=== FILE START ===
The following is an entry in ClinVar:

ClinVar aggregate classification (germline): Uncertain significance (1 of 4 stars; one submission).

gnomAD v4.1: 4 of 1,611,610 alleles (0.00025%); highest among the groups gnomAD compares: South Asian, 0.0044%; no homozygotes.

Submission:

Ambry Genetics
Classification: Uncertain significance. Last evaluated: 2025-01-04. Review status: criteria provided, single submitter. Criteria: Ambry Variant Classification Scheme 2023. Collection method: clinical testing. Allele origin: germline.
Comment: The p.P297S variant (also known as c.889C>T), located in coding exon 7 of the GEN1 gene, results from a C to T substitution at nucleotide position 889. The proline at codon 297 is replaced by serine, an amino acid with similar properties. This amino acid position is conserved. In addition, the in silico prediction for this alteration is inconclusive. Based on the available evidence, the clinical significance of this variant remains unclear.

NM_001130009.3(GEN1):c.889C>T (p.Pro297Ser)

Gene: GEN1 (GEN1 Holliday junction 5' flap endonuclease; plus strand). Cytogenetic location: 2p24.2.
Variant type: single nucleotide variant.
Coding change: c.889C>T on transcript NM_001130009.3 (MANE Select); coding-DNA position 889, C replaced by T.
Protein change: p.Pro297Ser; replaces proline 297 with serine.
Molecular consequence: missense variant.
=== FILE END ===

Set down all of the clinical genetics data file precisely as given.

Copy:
The following is an entry in ClinVar:

ClinVar aggregate classification (germline): Uncertain significance (1 of 4 stars; one submission).

gnomAD v4.1: 4 of 1,611,610 alleles (0.00025%); highest among the groups gnomAD compares: South Asian, 0.0044%; no homozygotes.

Submission:

Ambry Genetics
Classification: Uncertain significance. Last evaluated: 2025-01-04. Review status: criteria provided, single submitter. Criteria: Ambry Variant Classification Scheme 2023. Collection method: clinical testing. Allele origin: germline.
Comment: The p.P297S variant (also known as c.889C>T), located in coding exon 7 of the GEN1 gene, results from a C to T substitution at nucleotide position 889. The proline at codon 297 is replaced by serine, an amino acid with similar properties. This amino acid position is conserved. In addition, the in silico prediction for this alteration is inconclusive. Based on the available evidence, the clinical significance of this variant remains unclear.

NM_001130009.3(GEN1):c.889C>T (p.Pro297Ser)

Gene: GEN1 (GEN1 Holliday junction 5' flap endonuclease; plus strand). Cytogenetic location: 2p24.2.
Variant type: single nucleotide variant.
Coding change: c.889C>T on transcript NM_001130009.3 (MANE Select); coding-DNA position 889, C replaced by T.
Protein change: p.Pro297Ser; replaces proline 297 with serine.
Molecular consequence: missense variant.